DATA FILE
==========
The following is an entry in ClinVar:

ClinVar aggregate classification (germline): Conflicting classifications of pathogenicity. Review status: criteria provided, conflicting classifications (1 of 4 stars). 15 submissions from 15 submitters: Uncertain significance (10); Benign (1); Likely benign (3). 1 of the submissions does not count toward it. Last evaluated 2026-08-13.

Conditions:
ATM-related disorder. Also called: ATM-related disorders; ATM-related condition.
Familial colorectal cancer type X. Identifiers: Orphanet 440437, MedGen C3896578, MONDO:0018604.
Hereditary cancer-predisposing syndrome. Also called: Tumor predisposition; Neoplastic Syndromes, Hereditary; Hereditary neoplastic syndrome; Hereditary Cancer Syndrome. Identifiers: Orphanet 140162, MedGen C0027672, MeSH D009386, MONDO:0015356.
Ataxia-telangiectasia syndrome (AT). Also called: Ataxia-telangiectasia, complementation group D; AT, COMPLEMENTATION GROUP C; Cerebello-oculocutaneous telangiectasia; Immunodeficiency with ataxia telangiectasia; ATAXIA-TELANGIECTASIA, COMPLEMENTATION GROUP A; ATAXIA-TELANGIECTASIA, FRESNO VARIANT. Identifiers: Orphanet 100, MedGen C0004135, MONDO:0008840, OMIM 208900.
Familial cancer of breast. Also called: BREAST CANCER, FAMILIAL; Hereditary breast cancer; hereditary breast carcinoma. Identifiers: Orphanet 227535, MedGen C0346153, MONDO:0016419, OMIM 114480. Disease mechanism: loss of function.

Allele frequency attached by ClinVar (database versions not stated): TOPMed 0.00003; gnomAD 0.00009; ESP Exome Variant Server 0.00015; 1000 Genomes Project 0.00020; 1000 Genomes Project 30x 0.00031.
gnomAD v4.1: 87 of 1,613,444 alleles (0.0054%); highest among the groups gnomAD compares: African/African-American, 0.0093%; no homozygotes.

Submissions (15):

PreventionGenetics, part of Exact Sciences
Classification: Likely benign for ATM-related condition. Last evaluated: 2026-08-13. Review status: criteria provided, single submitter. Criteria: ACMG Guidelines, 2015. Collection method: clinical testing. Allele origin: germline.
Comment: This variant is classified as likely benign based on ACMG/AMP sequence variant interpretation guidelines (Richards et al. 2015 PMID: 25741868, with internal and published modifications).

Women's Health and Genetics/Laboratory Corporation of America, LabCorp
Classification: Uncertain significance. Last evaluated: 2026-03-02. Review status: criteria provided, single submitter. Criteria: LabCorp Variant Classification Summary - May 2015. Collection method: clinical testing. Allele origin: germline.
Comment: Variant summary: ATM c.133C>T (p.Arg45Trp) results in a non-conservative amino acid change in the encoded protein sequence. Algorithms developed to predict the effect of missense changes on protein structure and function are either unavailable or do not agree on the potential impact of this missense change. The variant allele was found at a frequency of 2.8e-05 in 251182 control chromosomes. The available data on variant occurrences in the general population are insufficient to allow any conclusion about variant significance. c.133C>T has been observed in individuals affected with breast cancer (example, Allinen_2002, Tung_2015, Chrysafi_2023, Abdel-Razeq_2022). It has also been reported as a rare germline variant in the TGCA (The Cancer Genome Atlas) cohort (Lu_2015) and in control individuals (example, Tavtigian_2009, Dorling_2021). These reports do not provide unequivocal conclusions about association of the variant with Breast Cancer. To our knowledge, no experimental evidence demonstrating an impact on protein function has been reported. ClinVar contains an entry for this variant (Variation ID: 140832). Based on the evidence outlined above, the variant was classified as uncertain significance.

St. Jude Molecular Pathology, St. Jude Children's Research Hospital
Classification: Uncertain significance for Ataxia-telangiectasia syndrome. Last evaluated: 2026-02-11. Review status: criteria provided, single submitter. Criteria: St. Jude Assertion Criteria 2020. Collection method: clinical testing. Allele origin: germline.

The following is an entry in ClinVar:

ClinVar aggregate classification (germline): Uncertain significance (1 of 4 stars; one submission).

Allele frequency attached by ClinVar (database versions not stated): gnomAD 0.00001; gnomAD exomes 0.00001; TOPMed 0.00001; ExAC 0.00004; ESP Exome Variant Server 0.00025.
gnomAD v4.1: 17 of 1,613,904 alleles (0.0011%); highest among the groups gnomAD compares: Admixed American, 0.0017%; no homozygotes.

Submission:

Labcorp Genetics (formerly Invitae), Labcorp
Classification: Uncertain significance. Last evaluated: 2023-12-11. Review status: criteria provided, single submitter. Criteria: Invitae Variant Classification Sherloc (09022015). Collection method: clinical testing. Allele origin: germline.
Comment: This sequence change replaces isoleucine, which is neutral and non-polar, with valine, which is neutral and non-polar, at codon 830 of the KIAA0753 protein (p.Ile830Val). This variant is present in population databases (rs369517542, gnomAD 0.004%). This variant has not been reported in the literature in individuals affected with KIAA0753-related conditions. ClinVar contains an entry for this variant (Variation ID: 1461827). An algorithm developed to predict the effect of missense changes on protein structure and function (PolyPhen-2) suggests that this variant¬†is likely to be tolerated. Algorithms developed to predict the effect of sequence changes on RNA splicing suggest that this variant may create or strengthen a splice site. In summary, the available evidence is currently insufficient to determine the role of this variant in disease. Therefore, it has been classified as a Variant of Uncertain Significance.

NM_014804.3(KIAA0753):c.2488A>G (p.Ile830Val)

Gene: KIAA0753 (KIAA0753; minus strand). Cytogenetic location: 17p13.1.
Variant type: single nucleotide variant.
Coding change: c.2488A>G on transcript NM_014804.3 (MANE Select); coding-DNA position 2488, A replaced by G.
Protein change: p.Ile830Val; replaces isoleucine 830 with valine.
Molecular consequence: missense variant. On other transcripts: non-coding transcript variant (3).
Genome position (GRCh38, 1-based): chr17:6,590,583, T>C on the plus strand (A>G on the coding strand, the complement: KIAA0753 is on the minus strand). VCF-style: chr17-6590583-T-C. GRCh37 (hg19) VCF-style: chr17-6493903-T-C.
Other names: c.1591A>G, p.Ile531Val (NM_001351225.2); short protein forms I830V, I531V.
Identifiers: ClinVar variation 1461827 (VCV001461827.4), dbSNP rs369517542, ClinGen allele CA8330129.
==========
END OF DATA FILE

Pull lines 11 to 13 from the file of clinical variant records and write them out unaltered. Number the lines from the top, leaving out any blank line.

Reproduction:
Submissions (15):

PreventionGenetics, part of Exact Sciences
Classification: Likely benign for ATM-related condition. Last evaluated: 2026-08-13. Review status: criteria provided, single submitter. Criteria: ACMG Guidelines, 2015. Collection method: clinical testing. Allele origin: germline.